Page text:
The American state of Virginia is called Old Dominion because of its status as the first American colony of the British Empire and because of the domain status given to it by Charles II. Old Dominion is one of seven nicknames for the state; others include the Mother of Presidents or Statesmen, Mother of States, the Cavalier State and Down Where the South Begins. An alternative of Old Dominion is the Ancient Dominion, but it has the same meaning.

Virginia has a rightful claim to call itself Ancient or Old Dominion because it was the first colony of England in the Americas. Queen Elizabeth I asked Sir Walter Raleigh to explore and settle land north of Spanish Florida in 1583. He named the territory after her, the Virgin Queen, but in those days, the territory of Virginia ran from the Carolinas to Maine. In 1607, Virginia became the first colony to host a permanent town, which was called Jamestown.

England, and then Britain, as it became known at the beginning of the 16th century, founded its American and Caribbean colonies as private financial enterprises. This meant one or a number of commercial companies formed and founded the colony, and were not directly run by the Crown or government of Britain. Virginia was unique amongst these colonies in the fact that it was a direct crown colony and was run by the British government through a governor.

This point is crucial to the formation of Virginia’s nickname. During the English Civil War, Virginia’s Governor Sir William Berkeley adhered to King Charles I’s religious policies, but remained neutral in everything else. The Civil War greatly affected commerce and Virginia’s neutrality was designed to maximize trade.

All this changed when Charles I lost the war and was executed. Instead of acknowledging the rightful claim to governance of the democratic government of the British parliament, Virginia recognized Charles’ son, Charles II, as King of Virginia instead. The state was forced to back down in 1552, but Charles II never forgot Virginia’s loyalty.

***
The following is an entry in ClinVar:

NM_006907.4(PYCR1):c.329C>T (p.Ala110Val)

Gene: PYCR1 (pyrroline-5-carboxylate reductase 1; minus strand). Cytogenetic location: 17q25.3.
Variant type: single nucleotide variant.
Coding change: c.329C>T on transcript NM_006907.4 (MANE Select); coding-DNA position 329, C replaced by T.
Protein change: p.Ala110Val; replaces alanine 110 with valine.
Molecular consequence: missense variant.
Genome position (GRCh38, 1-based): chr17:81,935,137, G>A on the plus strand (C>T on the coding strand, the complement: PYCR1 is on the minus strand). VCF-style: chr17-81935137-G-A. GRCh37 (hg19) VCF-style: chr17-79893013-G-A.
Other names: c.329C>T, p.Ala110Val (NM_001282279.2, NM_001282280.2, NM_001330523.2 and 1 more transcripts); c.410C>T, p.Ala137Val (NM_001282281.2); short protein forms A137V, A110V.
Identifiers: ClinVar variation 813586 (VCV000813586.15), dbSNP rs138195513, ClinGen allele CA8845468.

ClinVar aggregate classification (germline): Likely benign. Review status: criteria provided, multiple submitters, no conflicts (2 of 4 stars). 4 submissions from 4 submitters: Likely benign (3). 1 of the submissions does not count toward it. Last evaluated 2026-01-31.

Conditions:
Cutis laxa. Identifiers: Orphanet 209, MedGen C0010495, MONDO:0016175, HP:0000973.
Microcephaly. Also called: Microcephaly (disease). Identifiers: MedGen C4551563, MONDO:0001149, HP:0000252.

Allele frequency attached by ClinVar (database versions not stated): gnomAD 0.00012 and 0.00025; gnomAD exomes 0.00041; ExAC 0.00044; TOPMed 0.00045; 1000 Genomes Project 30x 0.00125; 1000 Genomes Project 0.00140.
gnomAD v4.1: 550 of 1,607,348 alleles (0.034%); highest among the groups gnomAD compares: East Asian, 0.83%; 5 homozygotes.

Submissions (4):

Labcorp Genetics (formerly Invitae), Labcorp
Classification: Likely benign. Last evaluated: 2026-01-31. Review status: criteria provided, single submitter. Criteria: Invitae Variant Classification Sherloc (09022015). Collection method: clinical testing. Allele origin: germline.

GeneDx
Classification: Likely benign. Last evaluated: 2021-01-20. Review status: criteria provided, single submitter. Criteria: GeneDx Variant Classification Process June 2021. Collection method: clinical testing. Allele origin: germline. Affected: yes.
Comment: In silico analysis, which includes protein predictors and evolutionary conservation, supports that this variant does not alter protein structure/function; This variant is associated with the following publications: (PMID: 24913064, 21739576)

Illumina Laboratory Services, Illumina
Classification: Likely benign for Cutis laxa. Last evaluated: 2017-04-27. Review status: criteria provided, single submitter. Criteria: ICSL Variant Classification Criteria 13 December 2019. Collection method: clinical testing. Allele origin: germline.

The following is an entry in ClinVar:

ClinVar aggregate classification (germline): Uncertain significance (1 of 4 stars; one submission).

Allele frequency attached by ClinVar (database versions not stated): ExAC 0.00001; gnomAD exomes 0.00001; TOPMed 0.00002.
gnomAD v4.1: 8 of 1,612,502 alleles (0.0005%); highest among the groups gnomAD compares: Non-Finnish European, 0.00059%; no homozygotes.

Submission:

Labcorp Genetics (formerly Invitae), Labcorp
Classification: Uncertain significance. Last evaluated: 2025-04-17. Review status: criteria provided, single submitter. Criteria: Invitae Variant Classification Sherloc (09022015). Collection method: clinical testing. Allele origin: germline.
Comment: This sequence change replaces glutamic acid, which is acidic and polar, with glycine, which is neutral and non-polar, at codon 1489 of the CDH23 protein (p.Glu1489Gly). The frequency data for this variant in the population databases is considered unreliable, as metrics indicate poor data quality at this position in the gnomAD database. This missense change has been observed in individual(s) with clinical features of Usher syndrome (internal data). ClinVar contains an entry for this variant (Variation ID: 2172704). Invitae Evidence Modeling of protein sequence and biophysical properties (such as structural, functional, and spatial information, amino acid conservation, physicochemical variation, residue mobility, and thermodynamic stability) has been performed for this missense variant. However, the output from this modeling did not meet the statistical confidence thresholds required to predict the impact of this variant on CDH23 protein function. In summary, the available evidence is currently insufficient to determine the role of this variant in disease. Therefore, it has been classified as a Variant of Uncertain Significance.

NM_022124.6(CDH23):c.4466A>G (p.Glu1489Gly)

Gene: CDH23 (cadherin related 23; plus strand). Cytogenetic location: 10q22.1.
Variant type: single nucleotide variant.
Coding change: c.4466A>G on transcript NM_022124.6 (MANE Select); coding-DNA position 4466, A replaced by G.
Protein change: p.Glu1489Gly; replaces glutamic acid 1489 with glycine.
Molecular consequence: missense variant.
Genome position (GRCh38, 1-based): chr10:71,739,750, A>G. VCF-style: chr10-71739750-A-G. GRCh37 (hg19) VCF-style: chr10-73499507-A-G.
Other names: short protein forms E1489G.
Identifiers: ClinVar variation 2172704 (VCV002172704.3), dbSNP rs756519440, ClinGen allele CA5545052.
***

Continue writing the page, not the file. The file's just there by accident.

In 1660, the newly crowned King Charles II received some silk from Virginia. The King acknowledged this gift as being from the ‘Dominion of Virginia.’ In 1663, he then gave Virginia the new motto of ‘en dat Virginia Quintum’ meaning ‘Behold, Virginia gives the fifth.’ This means that alongside the four original dominions of England, Scotland, Ireland and France, Charles II was now recognizing Virginia as the fifth dominion. He did this by also putting the arms of Virginia on his shield as one of the four quarters alongside France, Ireland and Scotland.

Virginians added the term ‘old’ to denote the state’s status as being the oldest in the Americas, to the new title of ‘dominion’ to form its nickname. Old Dominion was from the reign of Charles II onward considered equal to the other dominions and of higher status than the mere colonies that surrounded it.

America Explained is dedicated to providing accurate and trustworthy information. We carefully select reputable sources and employ a rigorous fact-checking process to maintain the highest standards. To learn more about our commitment to accuracy, read our editorial process.
Link to Sources
Discussion Comments
America Explained, in your inbox

Our latest articles, guides, and more, delivered daily.

America Explained, in your inbox

Our latest articles, guides, and more, delivered daily.